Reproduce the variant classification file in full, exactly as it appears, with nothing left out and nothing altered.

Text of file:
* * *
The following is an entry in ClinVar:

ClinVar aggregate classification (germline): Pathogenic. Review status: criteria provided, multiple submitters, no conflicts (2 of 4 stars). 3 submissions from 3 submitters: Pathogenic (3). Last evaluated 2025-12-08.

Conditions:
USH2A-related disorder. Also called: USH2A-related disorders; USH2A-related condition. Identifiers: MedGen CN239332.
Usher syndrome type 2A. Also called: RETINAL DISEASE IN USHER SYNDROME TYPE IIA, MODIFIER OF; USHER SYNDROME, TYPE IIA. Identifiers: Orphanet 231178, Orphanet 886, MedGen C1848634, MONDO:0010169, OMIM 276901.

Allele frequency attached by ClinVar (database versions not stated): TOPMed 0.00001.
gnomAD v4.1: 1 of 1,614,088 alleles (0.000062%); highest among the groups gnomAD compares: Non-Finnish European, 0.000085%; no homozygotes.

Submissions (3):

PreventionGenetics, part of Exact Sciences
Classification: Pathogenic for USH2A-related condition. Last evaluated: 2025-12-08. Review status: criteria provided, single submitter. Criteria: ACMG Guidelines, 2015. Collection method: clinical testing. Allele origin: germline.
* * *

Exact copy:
The following is an entry in ClinVar:

ClinVar aggregate classification (germline): Pathogenic. Review status: criteria provided, multiple submitters, no conflicts (2 of 4 stars). 3 submissions from 3 submitters: Pathogenic (3). Last evaluated 2025-12-08.

Conditions:
USH2A-related disorder. Also called: USH2A-related disorders; USH2A-related condition. Identifiers: MedGen CN239332.
Usher syndrome type 2A. Also called: RETINAL DISEASE IN USHER SYNDROME TYPE IIA, MODIFIER OF; USHER SYNDROME, TYPE IIA. Identifiers: Orphanet 231178, Orphanet 886, MedGen C1848634, MONDO:0010169, OMIM 276901.

Allele frequency attached by ClinVar (database versions not stated): TOPMed 0.00001.
gnomAD v4.1: 1 of 1,614,088 alleles (0.000062%); highest among the groups gnomAD compares: Non-Finnish European, 0.000085%; no homozygotes.

Submissions (3):

PreventionGenetics, part of Exact Sciences
Classification: Pathogenic for USH2A-related condition. Last evaluated: 2025-12-08. Review status: criteria provided, single submitter. Criteria: ACMG Guidelines, 2015. Collection method: clinical testing. Allele origin: germline.